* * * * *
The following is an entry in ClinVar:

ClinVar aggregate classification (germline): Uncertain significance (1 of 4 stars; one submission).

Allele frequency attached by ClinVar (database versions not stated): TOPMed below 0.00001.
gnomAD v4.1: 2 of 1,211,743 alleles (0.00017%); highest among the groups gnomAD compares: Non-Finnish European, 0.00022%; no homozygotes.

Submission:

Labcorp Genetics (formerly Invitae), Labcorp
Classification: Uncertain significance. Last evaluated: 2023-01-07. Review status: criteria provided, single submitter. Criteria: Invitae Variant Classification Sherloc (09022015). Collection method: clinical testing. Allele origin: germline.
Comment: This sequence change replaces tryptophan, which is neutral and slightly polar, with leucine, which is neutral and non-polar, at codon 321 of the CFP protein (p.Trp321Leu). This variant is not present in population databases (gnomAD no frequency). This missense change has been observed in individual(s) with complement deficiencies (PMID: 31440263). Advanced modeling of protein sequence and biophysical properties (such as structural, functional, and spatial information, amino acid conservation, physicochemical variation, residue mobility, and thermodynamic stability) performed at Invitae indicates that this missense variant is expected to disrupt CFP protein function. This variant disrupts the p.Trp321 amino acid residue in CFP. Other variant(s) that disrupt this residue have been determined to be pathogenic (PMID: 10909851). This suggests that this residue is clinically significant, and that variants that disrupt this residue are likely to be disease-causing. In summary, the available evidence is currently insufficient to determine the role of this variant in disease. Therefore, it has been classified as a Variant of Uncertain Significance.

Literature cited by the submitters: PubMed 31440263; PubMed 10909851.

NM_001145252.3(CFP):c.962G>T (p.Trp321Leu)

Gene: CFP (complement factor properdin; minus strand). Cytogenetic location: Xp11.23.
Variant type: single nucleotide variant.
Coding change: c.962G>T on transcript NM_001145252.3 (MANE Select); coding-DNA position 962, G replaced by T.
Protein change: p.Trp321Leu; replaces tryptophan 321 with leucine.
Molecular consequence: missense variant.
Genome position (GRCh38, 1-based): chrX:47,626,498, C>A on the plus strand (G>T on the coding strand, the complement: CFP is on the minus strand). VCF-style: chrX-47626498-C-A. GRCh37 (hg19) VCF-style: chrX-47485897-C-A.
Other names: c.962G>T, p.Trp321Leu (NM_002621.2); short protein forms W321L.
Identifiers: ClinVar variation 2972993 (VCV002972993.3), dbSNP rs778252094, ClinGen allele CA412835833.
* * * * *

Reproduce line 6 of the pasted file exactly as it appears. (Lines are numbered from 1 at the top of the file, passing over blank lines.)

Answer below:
Labcorp Genetics (formerly Invitae), Labcorp